May 112021

The Virtuoso is one of those movies that features a main character that one wonders how he became “The Virtuoso” because he makes some dumb mistakes, one wonders how he was such a well oiled assassin.



The Virtuoso

Genre(s): Suspense Thriller, Drama
Lionsgate| R – 110 min. – $21.99 | May 4, 2021

Date Published: 05/11/2021 | Author: The Movieman

Director: Nick Stagliano
Writer(s): James Wolf and Nick Stagliano (written by)
Cast: Anson Mount, Abbie Cornish, Anthony Hopkins, David Morse, Eddie Marsan, Richard Brake

Features: Commentary
Slip Cover: Yes
Digital Copy: Yes
Formats Included: Blu-ray
Number of Discs: 1

Audio: English (DTS-HD MA 5.1)
Video: 1080p/Widescreen 2.39
Subtitles: English SDH
Disc Size: 34.94 GB
Total Bitrate: 41.84 Mbps
Codecs: MPEG-4 AVC
Region(s): A

Lionsgate provided me with a free copy of the Blu-ray I reviewed in this Blog Post.
The opinions I share are my own.

THE MOVIE — 2½/5

Plot Synopsis: Danger, deception, and murder descends upon a sleepy country town when a professional assassin (ANSON MOUNT) accepts a new assignment from his enigmatic mentor and boss (ANTHONY HOPKINS). Given only where and when along with a cryptic clue, the methodical hit man must identify his mysterious mark from among several possible targets, including a local sheriff (DAVID MORSE). Meanwhile, a chance encounter with an alluring woman (ABBIE CORNISH) at the town’s rustic diner threatens to derail his mission.

Review: When it comes to suspense thrillers, especially ones with a mystery angle, I can be lenient and go with the flow. But I do have my limits and those were met with The Virtuoso, a direct-to-video flick that features a fine cast, including Anthony Hopkins who just received an Academy Award for his role in The Father. The film itself is just plain dumb. Well, the main character is an idiot, have to question how he became some sort of world-class assassin, a Virtuoso if you will.

And performances wise, everyone was fine, sure Hopkins was kind of phoning it in and this was a quick payday, but his gravitas is still on display. Anson Mount has a few okay moments but his monotone narration, if you’re not careful, could lull you into sleep, and with a slow burn kind of a plot, might not be hard to do. The film also features a decent supporting cast that includes the lovely Abbie Cornish (and any fans of hers, this a film that might be worth watching…); the underrated David Morse has a smallish role as the town sheriff and character actor Eddie Marsan has a few lines before being dispense with.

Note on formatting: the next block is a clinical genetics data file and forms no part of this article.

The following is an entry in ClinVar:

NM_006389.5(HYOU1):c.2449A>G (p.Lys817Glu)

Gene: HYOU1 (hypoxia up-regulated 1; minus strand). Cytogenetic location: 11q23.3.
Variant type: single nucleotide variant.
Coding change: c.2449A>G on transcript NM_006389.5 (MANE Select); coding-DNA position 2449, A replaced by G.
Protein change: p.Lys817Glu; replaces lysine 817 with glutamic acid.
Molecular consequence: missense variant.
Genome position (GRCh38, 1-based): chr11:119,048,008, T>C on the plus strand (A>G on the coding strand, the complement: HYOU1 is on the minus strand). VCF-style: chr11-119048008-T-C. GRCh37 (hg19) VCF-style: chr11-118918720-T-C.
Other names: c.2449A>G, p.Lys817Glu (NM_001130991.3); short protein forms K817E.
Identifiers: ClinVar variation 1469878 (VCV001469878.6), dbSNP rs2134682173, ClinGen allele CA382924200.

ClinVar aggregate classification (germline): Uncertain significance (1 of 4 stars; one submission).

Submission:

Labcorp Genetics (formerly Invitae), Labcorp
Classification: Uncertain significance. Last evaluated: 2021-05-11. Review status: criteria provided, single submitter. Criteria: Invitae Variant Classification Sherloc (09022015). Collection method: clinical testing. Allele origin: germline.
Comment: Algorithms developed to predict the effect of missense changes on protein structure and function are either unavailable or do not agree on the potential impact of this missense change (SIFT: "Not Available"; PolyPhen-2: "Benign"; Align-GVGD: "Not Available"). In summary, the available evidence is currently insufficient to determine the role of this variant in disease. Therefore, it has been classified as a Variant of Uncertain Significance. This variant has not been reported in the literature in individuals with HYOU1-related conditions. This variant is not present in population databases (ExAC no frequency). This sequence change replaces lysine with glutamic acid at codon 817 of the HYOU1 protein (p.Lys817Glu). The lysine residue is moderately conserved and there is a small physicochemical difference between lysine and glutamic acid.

However, the issue with the film is less with the actors and more with the script. The idea of an assassin walking into a small-town diner occupied with fellow assassins is an interesting concept. The issue, why would our Virtuoso accept such an ambiguous and mysterious mission? One with no name or picture? Doesn’t really question how his good old mentor would know a place and time and a couple of words. Words, by the way, he would ask a few people about, never giving thought that someone who doesn’t know what it means might be lying. Of course, one of them admits to knowing the words. Why? No idea.

He’s not terribly bright. In addition, this guy could’ve easily been taken out at any moment. Sure, there’s a reason revealed at the end, but doesn’t make it less idiotic. This isn’t to say The Virtuoso is a bad movie but with some editing to the script (how about a unisex name, so he doesn’t know if his target is male or female?).

Anyway, in the end this is one of those movies that whether like it or not, you won’t remember too much afterward, much like numerous other DTV releases in the past. Any fan of Anthony Hopkins can skip as he’s only in it for a few scenes (one where he’s cleaning his guns is completely pointless).



This release comes with a glossy slip cover and inside is a redemption code for the Digital HD copy. The only feature is an Audio Commentary with Executive Producer/Co-Writer/Director Nick Stagliano.


VIDEO – 4¼/5

Lionsgate releases The Virtuoso onto Blu-ray presented with a 2.39 widescreen aspect ratio and a 1080p high-definition transfer. For the most part this picture, even though a fair portion takes place at night or in dark rooms, is decent enough. Detail is sharp especially on close-ups and skin tones appear to be well balanced. There is no major instances of artifacting, aliasing or other flaws which is not a surprise for a new movie, even with one with a modest budget.

AUDIO – 4/5

The movie comes with a standard DTS-HD Master Audio 5.1 track. Dialogue comes across with good clarity, including Anthony Hopkins who sounded like he needed a cough drop, and the very few action scenes isn’t overpowering but still filled out the front and rear channels, as does an okay score by Brooke and Will Blair.


OVERALL – 2½/5

The Virtuoso is one of those movies that features a main character that one wonders how he became “The Virtuoso” because he makes some dumb mistakes, for one taking on a mission with only a place and time, that one wonders how he was such a well oiled assassin. In any case, maybe for Abbie Cornish this is worth a rental, otherwise it’s a skip.




Check out some more 1080p screen caps by going to page 2. Please note, these do contain spoilers.

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